The rest unfolded fast. They quickly moved her from Marshall to a larger hospital in Sioux Falls. She was placed in an ICU where they put in chest tubes and drained off over 2 liters of fluid from her lung. She was drowning. The reason for the fluid, lung cancer (which we all had feared). She stayed in the hospital for several days and then home with chemo treatments. In time, she regained her strength and things looked promising. However, mom being mom she didn’t want the full body scan done (I think that she remembered that whole scene with dad’s PETSCAN). So, we never quite knew what we were actually dealing with. Still, her lung tumor shrank and we were hopeful.
During this time, I would make the 4 hour trip back and forth weekly to Sioux Falls to help my sister Dawn with my mom (mom wanted to keep her care at Sioux Falls). My sister Dawn had recently had a baby and had her hands full with 3 small children. It was May 2006 and I was in Sioux Falls to help with mom when I noticed some odd things about her. She would fall easy and she would sort of drag her left foot. We took her back into the hospital and it was then that they discovered that she had tumors in her brain.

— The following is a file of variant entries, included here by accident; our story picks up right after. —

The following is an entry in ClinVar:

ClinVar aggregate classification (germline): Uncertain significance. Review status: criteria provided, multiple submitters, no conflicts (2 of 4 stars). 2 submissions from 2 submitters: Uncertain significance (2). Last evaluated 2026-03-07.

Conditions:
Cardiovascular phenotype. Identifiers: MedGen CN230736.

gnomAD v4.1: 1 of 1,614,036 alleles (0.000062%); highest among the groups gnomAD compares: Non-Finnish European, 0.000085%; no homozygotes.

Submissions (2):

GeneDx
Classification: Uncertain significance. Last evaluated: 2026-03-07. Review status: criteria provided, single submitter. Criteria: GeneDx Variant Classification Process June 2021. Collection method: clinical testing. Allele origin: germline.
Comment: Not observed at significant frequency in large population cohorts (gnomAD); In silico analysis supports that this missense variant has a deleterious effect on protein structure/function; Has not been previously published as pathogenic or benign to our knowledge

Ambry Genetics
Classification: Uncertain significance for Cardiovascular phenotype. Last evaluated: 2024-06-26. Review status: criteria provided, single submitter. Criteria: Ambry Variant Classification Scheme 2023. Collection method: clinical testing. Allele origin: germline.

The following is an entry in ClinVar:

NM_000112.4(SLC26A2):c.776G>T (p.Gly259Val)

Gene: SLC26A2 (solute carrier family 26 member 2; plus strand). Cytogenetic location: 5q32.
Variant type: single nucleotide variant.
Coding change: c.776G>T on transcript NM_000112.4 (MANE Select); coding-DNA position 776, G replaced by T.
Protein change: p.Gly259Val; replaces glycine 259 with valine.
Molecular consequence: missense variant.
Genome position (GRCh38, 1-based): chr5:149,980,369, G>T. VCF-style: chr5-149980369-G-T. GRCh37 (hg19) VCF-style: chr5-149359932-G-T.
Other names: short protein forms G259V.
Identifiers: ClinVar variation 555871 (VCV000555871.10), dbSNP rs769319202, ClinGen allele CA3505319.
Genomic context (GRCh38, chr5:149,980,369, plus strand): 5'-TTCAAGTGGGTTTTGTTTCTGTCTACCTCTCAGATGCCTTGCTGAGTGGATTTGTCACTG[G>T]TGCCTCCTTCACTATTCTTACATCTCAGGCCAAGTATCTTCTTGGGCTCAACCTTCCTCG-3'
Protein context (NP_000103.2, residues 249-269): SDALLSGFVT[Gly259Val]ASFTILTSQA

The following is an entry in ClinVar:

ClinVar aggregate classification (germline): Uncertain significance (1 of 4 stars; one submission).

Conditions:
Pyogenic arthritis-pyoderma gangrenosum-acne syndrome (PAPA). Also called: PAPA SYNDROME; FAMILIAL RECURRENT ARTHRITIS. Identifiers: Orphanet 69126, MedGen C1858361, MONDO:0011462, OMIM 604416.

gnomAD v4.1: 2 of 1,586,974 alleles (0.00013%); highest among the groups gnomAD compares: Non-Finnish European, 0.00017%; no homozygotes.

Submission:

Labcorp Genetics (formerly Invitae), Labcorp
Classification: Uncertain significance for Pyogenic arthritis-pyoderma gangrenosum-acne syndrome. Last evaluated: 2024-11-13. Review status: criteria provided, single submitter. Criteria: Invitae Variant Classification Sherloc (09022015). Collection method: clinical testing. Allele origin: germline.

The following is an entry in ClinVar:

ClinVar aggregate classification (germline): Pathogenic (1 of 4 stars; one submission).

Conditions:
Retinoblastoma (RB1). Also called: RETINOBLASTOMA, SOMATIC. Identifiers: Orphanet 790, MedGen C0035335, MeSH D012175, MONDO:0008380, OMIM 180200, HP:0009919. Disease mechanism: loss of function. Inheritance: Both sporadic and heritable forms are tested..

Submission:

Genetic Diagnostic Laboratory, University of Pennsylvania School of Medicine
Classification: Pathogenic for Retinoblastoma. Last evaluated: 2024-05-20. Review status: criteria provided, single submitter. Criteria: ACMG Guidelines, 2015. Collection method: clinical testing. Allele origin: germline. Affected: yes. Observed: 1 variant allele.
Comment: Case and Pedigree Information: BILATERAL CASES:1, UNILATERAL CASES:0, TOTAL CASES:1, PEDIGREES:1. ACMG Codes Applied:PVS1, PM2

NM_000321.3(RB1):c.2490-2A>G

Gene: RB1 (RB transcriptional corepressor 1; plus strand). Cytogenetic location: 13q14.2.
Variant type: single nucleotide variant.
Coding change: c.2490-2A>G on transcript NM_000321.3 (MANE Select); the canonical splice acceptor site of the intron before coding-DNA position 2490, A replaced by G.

This would be the start of the decline for mom. We did do radiation to try to shrink the tumors but she deteriorated rapidly. Just a few short weeks after finding the brain tumor, we lost mom, it was June 2006. Mom left us a little differently than dad though. She had accepted her situation and her death seemed more calm, like she was waiting for it. Regardless, I hate cancer.
Dad holding Roxy and Mom holding Lonny.
Last family pic before we lost dad.
This should be enough, but it would not be.
In late 2012, my husband Bruce started with some insidious symptoms, mostly swelling of his ankles. They have a significant amount of heart disease in his family, and so immediately I figured it was something to do with that. We made an appointment with our primary, who after some very thorough assessing and digging found that we were dealing with something very different.